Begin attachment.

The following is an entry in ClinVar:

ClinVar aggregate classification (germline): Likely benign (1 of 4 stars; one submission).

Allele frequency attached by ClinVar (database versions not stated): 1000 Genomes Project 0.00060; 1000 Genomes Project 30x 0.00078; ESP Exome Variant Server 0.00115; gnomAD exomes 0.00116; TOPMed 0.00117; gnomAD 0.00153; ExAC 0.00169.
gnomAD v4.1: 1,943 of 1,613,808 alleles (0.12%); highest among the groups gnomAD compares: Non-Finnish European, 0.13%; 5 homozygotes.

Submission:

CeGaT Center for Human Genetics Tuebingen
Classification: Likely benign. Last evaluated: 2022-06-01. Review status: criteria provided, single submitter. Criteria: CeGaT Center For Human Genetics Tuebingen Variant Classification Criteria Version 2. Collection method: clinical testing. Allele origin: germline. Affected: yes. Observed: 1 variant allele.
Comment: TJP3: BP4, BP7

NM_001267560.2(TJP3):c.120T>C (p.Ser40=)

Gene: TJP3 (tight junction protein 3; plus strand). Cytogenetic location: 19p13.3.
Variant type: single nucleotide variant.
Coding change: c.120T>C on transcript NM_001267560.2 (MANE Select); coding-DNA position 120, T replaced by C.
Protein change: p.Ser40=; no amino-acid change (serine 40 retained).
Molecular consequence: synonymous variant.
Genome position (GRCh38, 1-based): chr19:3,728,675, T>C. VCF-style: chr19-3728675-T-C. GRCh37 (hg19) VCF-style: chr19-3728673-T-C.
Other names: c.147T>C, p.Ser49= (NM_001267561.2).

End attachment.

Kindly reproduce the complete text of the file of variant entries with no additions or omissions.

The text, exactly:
The following is an entry in ClinVar:

ClinVar aggregate classification (germline): Likely benign (1 of 4 stars; one submission).

Allele frequency attached by ClinVar (database versions not stated): 1000 Genomes Project 0.00060; 1000 Genomes Project 30x 0.00078; ESP Exome Variant Server 0.00115; gnomAD exomes 0.00116; TOPMed 0.00117; gnomAD 0.00153; ExAC 0.00169.
gnomAD v4.1: 1,943 of 1,613,808 alleles (0.12%); highest among the groups gnomAD compares: Non-Finnish European, 0.13%; 5 homozygotes.

Submission:

CeGaT Center for Human Genetics Tuebingen
Classification: Likely benign. Last evaluated: 2022-06-01. Review status: criteria provided, single submitter. Criteria: CeGaT Center For Human Genetics Tuebingen Variant Classification Criteria Version 2. Collection method: clinical testing. Allele origin: germline. Affected: yes. Observed: 1 variant allele.
Comment: TJP3: BP4, BP7

NM_001267560.2(TJP3):c.120T>C (p.Ser40=)

Gene: TJP3 (tight junction protein 3; plus strand). Cytogenetic location: 19p13.3.
Variant type: single nucleotide variant.
Coding change: c.120T>C on transcript NM_001267560.2 (MANE Select); coding-DNA position 120, T replaced by C.
Protein change: p.Ser40=; no amino-acid change (serine 40 retained).
Molecular consequence: synonymous variant.
Genome position (GRCh38, 1-based): chr19:3,728,675, T>C. VCF-style: chr19-3728675-T-C. GRCh37 (hg19) VCF-style: chr19-3728673-T-C.
Other names: c.147T>C, p.Ser49= (NM_001267561.2).